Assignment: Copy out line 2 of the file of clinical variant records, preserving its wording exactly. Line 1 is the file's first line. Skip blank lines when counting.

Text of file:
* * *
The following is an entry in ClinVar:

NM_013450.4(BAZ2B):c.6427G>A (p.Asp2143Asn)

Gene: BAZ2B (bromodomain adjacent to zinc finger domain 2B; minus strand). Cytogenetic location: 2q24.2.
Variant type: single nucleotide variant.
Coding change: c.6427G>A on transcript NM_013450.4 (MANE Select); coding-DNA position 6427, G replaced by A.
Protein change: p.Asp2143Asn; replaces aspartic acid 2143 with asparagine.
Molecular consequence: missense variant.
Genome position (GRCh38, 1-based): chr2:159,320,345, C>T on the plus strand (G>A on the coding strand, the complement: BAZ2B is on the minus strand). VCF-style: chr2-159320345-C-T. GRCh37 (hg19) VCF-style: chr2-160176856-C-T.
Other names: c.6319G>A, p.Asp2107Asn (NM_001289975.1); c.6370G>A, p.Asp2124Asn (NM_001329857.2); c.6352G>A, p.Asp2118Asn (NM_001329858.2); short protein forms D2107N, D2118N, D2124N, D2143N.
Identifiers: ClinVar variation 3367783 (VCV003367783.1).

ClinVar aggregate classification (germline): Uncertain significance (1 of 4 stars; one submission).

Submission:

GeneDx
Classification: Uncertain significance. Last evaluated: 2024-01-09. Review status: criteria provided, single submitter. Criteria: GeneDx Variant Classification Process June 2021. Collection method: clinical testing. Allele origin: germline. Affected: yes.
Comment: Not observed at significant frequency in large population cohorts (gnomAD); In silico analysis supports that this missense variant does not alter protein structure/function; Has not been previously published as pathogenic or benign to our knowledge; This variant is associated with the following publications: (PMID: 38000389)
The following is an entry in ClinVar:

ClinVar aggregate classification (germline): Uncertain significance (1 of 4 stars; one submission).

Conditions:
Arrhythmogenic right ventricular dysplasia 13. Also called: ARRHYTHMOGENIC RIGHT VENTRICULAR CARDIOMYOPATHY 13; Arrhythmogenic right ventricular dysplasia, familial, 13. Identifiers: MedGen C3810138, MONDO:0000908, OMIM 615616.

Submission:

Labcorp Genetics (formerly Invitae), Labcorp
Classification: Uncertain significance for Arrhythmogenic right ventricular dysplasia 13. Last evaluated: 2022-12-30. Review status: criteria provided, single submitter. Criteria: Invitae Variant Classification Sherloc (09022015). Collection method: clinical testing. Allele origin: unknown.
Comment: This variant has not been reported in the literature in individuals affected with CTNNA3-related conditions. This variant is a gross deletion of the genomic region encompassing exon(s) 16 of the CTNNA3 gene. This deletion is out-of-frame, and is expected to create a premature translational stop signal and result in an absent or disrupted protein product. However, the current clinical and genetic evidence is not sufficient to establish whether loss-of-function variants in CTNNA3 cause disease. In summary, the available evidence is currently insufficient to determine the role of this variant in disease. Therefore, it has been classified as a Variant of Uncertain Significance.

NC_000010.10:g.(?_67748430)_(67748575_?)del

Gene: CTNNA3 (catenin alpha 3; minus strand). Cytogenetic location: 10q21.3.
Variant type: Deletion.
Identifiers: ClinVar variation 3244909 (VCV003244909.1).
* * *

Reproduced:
NM_013450.4(BAZ2B):c.6427G>A (p.Asp2143Asn)